After our “business meetings” were finished, Runa and I went to a fair. In this district there is one big tribe. Some live in the hills and some live in the plains. Both meet up in this big field to trade. They camp out for a couple of days, create a “hotel” for themselves, and then begin their business. It is so interesting to see how they decide if one item is equal enough to trade with another item. How they decide, I cannot figure out, but a lot of thought goes into it. This tribe even has a king. It seems to live in the 15th century.
The "hotel" they have set up for themselves on the fair grounds. 
Their new homes for the exciting fair. 

Biggest pieces of ginger I have ever seen. Getting ready to trade!

More of the "hotel" for the week.

A cozy room for a family of nine.
One thing for sure: these people had never seen a foreigner before. Word had gotten around that a foreigner was there, and important members of the tribe presented me with their tribe's traditional scarf. They wanted to show me everything and explain why they do this. People here are always so welcoming. I asked why they still do this week of trading and they said they do it to show respect to the king. Because the fair was just beginning, buses of people from the other villages were being shipped in. It was like a Mardi Gras parade of village people, riding on the tops of buses and trucks. It was such a huge fair and seemed to be a big tourist attraction for other Indians.

Fair grounds. 
Fair grounds. 
People selling beautiful furniture at the fair, next to the rice field. 
You can probably tell, but what do I find so interesting about going into the districts? You see the simplest of the simple. Some of the shacks you pass by are little more than a piece of plywood in the middle of the rice fields. To go anywhere these villagers must trod through the wet rice fields. Their lives are comprised of basically working food and shelter. That’s it. You see families working in mustard seed fields, rice fields, tea fields, from the moment the sun rises until the last bit of light. You see kids lifting heavy farming tools to make money in the hopes that one day they can sit and relax. You see strong women, emotionally and physically, doing intense work alongside other men. They work for what they need to survive. Simple, man. Maybe we should all try it one day.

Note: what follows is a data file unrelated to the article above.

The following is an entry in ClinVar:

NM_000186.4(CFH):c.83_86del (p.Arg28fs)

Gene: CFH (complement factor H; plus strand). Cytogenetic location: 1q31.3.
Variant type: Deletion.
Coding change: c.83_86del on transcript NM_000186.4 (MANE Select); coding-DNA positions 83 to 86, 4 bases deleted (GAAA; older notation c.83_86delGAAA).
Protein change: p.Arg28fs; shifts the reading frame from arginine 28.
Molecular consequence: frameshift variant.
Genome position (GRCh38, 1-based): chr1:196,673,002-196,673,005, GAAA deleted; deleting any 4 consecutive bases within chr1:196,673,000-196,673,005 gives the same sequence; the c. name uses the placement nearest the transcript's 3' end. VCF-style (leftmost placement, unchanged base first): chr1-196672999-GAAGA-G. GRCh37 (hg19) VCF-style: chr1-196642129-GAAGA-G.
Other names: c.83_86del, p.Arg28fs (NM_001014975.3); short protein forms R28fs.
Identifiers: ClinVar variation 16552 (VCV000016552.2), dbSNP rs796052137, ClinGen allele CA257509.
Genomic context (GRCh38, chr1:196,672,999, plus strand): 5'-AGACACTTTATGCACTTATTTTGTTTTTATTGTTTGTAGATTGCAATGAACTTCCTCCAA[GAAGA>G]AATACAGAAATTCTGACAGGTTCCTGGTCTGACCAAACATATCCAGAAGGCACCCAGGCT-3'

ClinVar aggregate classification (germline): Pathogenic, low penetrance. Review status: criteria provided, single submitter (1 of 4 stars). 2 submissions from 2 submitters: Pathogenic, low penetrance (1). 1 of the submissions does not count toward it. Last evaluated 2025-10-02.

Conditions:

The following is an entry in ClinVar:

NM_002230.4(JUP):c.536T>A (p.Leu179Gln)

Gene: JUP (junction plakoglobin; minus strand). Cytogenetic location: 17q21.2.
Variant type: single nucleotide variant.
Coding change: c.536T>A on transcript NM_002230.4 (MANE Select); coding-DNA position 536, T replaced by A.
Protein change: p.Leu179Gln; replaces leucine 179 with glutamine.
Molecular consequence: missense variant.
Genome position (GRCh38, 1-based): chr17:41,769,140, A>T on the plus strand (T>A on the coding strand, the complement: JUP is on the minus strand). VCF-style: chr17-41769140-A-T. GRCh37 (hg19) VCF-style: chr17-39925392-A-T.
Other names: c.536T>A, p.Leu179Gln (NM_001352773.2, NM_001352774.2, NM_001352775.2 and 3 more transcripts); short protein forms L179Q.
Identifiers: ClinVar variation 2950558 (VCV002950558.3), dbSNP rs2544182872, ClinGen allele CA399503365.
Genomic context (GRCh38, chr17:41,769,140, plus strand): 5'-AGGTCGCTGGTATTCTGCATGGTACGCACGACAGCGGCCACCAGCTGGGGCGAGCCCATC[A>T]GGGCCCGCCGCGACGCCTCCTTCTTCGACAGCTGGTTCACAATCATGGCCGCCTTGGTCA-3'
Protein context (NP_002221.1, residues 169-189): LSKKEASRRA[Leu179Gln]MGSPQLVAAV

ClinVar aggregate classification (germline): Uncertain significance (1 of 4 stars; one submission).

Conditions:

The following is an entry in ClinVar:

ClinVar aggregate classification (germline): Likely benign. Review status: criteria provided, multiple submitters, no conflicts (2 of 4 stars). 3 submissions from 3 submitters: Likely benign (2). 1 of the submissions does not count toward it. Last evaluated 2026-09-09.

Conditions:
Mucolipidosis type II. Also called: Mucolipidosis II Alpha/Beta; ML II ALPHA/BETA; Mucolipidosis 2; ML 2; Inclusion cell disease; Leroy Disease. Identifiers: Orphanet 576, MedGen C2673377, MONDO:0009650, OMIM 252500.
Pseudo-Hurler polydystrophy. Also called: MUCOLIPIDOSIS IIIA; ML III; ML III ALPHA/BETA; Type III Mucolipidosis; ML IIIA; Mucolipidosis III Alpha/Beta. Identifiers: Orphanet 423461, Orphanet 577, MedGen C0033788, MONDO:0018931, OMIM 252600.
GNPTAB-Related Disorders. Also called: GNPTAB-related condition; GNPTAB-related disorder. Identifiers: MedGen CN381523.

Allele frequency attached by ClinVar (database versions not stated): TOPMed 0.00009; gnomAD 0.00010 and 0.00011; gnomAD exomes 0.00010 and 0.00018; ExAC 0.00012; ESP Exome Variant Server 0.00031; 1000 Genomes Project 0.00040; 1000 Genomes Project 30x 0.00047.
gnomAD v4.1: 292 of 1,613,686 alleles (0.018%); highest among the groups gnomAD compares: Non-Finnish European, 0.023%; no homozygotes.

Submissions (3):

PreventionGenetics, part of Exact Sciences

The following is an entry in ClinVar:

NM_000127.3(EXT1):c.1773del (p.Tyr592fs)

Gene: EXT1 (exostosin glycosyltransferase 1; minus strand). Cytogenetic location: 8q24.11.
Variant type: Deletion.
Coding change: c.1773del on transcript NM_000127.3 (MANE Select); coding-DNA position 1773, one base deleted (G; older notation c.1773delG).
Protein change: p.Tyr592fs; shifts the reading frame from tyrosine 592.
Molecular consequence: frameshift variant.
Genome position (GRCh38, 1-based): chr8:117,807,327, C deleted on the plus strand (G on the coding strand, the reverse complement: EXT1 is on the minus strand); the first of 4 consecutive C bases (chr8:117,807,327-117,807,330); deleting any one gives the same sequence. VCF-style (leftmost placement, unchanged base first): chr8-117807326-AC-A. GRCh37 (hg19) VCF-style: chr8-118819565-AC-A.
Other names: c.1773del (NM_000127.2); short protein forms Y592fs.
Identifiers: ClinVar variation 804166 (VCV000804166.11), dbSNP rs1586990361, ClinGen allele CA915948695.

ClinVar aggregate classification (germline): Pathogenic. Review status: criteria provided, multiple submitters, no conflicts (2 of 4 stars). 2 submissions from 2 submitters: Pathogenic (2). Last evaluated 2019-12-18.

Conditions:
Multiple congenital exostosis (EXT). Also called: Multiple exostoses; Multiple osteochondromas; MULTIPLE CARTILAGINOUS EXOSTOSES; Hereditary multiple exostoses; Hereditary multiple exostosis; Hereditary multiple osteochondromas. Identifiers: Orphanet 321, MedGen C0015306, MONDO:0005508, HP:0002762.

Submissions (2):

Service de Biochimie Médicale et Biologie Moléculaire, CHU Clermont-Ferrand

I often wonder if these people like this life or if they know any other way of living. Maybe that will be my next adventure to try and figure out.

Sending smiles and simplicity from India,

Various pictures from my trip to the Marigaon:

Dried fish

A common scene: a shack in the middle of a rice field.


  1. Wow! The portraits are fabulous!
    I think the pink shirt one is my favorite. Do you ask/How do you ask permission to take their pictures? I'm just wondering how it happens.

    LisaJ (just outside New Orleans)

    1. Hello LisaJ!

      Thank you so much for reading my blog. I think the pink shirt portrait is my favorite too. If I am taking a close up/portrait, I always ask and point to the camera and say "photo?" Most of the time, they nod their head. Only sometimes do I regret asking because they change their "natural" pose to a "camera-ready" pose but I believe asking is the polite thing to do.


  2. oh my goodness! I feel like I am "talking" with a celebrity!
    Thanks for the reply, I have been wondering how the exchange went. Now I can get a better view in my minds eye...anyway, thanks again! Keep up the Great Posts!

    Lisa J